on wisdom and its opposite

Adam Grant offers some tips on how to think like a wise person today: integrative thinking, self-reflection, curiosity instead of judgment, seeing nuances, considering the common good, challenging the status quo, maintaining a sense of purpose.

Grant notes that wise people are not actually happier than their peers, meaning they didn’t experience more positive emotions. But I’m curious whether wise people are more content than their peers. Contentment, in my mind, is not “happiness,” not a positive emotion. It’s neutral. That kind of disposition simply must make it easier to think like a wise person.

I read the Motherlode blog of the New York Times this morning, and was struck by the lack of wisdom we’re capable of when we’re not content. Consider the mom who confessed that she refuses to abide by her six-year-old daughter’s wishes to get a haircut. The mother feels “that when you are given a gift of hair like that, you appreciate it, the way [she] always wished [she] could. It doesn’t come to everyone. It’s special.”

The mother knows she is wrong, knows she is projecting her own issues (putting it mildly here) on her little girl. The girl cries, screams, when her mother brushes her waist-length, blond curly hair. The two fight, to the point where the brother has intervened.

The mother is resolute. The hair will remain long.

I want to write to that mom, and remind her that hair, um, grows. Even after a cut. I want to tell her to get herself some blond extensions (she could have them made out of her daughter’s locks?) and brush her own damn hair. I want to send her daughter to my hair stylist to get a glorious bob.

But none of that would be wise.

I’m left hoping that this mom finds contentment elsewhere, and not on the shoulders of her daughter.

help others, be happy

I nearly drowned in my Twitter feed last night. There’s a tremendous amount of disappointing news out there, about people in the public eye, making choices that serve nobody but themselves.  

But then I read this study from my alma mater, the LaFollette School of Public Affairs at the University of Wisconsin-Madison. Basically, “[b]eing motivated to help and believing your work makes a difference is associated with greater happiness.”

“More and more research illustrates the power of altruism,” Moynihan says, “but people debate whether we behave altruistically because of hidden self-interest, such as the desire to improve how others see us. Our findings make a simple but profound point about altruism: helping others makes us happier. Altruism is not a form of martyrdom, but operates for many as part of a healthy psychological reward system.”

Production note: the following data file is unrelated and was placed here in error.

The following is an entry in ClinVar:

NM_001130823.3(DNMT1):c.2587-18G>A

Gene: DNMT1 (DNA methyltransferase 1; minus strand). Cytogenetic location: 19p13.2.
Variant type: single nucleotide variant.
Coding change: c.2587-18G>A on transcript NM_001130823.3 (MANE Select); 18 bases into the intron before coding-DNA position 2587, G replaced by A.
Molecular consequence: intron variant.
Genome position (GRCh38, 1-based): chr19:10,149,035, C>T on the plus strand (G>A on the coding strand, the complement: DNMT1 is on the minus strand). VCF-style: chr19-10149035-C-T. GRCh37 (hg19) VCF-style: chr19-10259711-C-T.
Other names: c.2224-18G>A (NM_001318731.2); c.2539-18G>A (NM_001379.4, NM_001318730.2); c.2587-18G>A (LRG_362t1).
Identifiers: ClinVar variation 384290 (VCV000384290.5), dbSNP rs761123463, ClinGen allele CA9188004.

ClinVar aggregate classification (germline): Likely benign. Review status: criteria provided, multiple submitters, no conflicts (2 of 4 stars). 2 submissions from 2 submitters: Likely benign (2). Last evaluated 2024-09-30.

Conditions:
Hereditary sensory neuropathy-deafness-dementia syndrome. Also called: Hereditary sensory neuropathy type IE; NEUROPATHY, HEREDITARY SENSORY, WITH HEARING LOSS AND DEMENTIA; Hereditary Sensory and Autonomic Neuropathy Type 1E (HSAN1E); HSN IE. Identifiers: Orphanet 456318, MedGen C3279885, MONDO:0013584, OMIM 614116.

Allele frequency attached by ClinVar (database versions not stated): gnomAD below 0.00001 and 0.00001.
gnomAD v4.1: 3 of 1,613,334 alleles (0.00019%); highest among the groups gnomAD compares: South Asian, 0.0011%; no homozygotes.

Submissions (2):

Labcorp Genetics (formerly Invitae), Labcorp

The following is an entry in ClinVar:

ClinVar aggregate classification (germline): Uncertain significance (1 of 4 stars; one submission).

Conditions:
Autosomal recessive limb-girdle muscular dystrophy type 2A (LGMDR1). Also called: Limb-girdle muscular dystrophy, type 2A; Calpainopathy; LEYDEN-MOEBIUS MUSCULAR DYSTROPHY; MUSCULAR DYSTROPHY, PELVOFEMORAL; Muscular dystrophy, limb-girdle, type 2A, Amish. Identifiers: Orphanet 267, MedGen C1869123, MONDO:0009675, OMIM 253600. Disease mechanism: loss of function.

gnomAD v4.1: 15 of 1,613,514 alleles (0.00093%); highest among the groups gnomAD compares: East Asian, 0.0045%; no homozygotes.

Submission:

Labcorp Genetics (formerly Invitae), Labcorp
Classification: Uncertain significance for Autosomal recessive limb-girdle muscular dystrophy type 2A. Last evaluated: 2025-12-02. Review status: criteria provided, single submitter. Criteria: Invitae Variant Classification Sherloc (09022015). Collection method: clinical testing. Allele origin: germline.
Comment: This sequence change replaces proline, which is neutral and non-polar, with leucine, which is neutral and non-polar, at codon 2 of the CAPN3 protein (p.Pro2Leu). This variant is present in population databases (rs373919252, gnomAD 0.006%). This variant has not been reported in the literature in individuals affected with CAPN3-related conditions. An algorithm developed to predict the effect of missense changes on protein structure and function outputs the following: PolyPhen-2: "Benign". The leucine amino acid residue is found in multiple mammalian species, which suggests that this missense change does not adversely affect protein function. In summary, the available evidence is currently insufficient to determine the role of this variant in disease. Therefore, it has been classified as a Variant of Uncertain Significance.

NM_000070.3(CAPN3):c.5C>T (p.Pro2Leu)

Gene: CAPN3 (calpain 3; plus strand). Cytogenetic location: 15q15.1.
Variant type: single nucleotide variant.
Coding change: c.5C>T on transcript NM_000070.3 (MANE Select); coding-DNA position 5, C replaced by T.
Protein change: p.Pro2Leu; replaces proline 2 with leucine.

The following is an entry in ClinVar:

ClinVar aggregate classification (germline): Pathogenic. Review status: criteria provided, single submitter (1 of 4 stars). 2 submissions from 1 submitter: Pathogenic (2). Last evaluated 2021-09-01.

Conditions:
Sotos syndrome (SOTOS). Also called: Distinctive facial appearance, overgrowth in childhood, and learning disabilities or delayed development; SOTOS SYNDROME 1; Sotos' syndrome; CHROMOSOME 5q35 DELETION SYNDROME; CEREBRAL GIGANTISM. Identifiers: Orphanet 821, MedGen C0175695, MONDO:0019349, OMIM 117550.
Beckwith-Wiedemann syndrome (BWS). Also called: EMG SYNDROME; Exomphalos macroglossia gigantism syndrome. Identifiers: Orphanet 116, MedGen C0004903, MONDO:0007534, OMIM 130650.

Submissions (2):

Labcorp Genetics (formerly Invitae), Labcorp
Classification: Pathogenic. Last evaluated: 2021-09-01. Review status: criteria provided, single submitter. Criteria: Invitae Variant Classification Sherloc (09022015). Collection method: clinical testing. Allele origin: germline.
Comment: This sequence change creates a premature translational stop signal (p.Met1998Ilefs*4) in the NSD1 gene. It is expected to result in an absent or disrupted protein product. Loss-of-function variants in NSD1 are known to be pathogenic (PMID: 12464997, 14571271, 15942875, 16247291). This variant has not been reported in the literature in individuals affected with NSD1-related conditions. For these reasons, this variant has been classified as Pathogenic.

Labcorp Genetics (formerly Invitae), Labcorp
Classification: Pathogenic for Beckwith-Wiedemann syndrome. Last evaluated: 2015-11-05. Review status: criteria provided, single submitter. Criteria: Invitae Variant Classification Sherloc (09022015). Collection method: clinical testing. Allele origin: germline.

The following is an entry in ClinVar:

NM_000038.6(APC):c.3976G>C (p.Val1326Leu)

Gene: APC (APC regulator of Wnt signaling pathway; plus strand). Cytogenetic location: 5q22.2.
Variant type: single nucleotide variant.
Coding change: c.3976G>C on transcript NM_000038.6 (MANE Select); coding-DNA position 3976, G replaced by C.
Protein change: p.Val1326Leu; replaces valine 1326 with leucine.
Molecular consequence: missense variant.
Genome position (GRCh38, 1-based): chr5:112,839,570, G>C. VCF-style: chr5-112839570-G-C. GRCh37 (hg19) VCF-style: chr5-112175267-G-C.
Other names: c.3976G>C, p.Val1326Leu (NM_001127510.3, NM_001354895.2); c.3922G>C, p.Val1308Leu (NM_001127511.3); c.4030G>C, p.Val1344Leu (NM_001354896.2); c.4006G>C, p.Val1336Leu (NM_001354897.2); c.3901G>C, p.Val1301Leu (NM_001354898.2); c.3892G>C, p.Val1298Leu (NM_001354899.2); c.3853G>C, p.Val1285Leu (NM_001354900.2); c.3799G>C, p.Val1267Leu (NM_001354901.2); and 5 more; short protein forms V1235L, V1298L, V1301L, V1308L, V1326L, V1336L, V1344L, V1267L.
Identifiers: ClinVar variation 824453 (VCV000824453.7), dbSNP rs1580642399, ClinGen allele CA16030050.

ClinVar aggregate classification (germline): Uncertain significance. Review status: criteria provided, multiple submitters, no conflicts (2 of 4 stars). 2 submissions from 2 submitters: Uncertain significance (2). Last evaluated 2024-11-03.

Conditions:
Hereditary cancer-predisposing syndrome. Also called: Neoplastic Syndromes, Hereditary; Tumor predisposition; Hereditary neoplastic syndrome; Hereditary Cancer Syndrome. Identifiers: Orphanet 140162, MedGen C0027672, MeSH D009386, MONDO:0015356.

As Adam Grant’s previous research notes, there are givers, takers, and matchers in the workplace. Givers are more productive, on the whole. And now we know they’re happier, too. 

That pleases me, to no end. Because altruism makes me happy… but validation? Ecstatic. 



Happy Is As Happy Gives…

Well, isn’t this something? Check out this article in the Pacific Standard: “Do Children Make Us Happy?

They do, especially when parenting in a “child-centric” manner: 

Child-centric parents prioritize their children’s needs and wants over their own. The hallmark of a child-centric parent is self-sacrifice. The researchers define the child-centric mindset as one in which “parents are motivated to maximize their child’s well-being even at a cost to their own and are willing to prioritize the allocation of their emotional, temporal, financial, and attentional resources to their children rather than themselves.” 

And this:

In this study, the researchers again found that… child-centric parents… experienced more positive emotions when they were taking care of their children than when they were doing other things. These parents also experienced less negative emotions when they were taking care of their kids. Child-centric parents also derived more meaning out of their interactions with their kids. When they were not with their kids, these parents experienced less meaning and positive emotions.

I’ll just make the leap: according to these findings, being an at-home parent should yield tremendous happiness.

And if a new purpose in life–a new reason to sacrifice, or give, and transcend what you want for yourself–does not manifest by the time one’s children are grown, one would seem to be set up for unhappiness.

Even regret.